WWF expect the plastic to completely degrade into substances found in natural ecosystems within a timespan that will not cause ecological harm.

Has it been shown that oxo-biodegradable plastic will completely biodegrade? Yes, tests have been done by Intertek according to ASTM D6954 showing biodegradation of 92.74% (The percentage required by EN13432 and ASTM D6400 for “compostable” plastic is only 90%), and no reason has been shown why biodegradation should stop before it is complete.  However, testing will never find 100% carbon-evolution because some of the material converts into water and biomass. Even if it did not fully biodegrade it would still be better than ordinary plastic, which would have created persistent microplastics but would not have biodegraded at all.

WWF cannot be sure how long oxo-biodegradable plastic will take to biodegrade in the open environment, but it is not disputed by anyone that it will be many times faster than ordinary plastic when exposed under the same conditions, and that the dwell-time in the environment will therefore be much shorter.  Queen Mary University say up to 90 times faster Microbial Degradation of Plastic in Aqueous Solutions Demonstrated by CO2 Evolution and Quantification  para 2.3.


WWF say “In situations where the application severely limits the option to recover the material and there is an inherent limiting factor that prevents integration of the material into the recycling stream, biodegradable plastic may prove beneficial.  For example: agricultural film.”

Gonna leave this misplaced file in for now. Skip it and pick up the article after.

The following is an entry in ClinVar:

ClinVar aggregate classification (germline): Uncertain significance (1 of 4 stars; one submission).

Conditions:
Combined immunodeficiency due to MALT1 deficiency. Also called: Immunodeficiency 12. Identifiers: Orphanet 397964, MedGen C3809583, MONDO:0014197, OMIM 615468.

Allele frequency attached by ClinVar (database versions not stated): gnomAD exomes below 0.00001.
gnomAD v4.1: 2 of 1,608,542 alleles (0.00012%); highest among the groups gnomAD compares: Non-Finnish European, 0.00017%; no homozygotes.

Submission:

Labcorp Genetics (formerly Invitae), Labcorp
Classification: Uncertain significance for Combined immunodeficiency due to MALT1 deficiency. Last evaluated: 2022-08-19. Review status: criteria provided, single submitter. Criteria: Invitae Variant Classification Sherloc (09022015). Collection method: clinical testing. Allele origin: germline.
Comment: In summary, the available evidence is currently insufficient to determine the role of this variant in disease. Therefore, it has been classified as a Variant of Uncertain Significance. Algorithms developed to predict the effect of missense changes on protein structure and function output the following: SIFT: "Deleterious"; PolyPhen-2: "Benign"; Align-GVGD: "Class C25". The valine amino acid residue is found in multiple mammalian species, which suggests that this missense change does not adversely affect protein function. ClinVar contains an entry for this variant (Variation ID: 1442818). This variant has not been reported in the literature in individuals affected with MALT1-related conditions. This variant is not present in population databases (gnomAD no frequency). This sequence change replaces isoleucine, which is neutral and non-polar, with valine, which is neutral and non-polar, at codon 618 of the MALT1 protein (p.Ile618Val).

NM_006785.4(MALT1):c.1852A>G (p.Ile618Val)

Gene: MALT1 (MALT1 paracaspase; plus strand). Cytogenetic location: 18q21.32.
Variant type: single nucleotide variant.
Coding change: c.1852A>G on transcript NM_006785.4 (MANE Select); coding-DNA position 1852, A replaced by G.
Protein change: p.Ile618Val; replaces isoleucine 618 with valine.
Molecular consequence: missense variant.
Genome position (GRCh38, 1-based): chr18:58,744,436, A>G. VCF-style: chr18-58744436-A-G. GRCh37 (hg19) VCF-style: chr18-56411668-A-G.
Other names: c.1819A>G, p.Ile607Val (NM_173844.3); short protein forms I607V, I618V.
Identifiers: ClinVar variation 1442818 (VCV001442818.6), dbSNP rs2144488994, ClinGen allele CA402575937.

“Biodegradable characteristics may be beneficial for agricultural film because it is difficult to recover all of the material, and the contamination and degradation of the material makes it very unlikely to be recycled, meaning these films are usually landfilled or burned. Even when removed, some pieces of agricultural film are often left behind in fields and end up ploughed into soil.”

“Also, agricultural film is an example of an application in which is shed during the use phase of the material and is in constant contact with organic material. Therefore, biodegradability may offer net benefits in this specific application because conventional plastic would degrade more slowly. In general, biodegradable film designed to be above or slightly below the surface of the soil may result in less impact than conventional film.”  We agree with that.

Farmers all over the world spread thousands of square kilometres of plastic sheet on their fields to protect their crop from weeds and to reduce the evaporation of water.  Essentially, farmers have three options:

Conventional plastic – after the harvest the farmer has to drag hectares of plastic off his fields. He cannot burn it on the farm, and burying it is not a good idea because it is labour-intensive and effectively puts the site out of cultivation, so he has to pay for it to be taken away. Some farmers send their plastic for recycling but it is usually contaminated with mud and other contaminants, so recycling does not make a lot of sense in economic or environmental terms when you consider the cost of hauling the plastic off the field, loading a large truck, and driving it along country roads to a recycling facility often many miles away – using fossil fuels, causing congestion, and emitting pollution. The plastic then has to be washed and the contamination has to be disposed of – and then the plastic has to be processed into recyclate.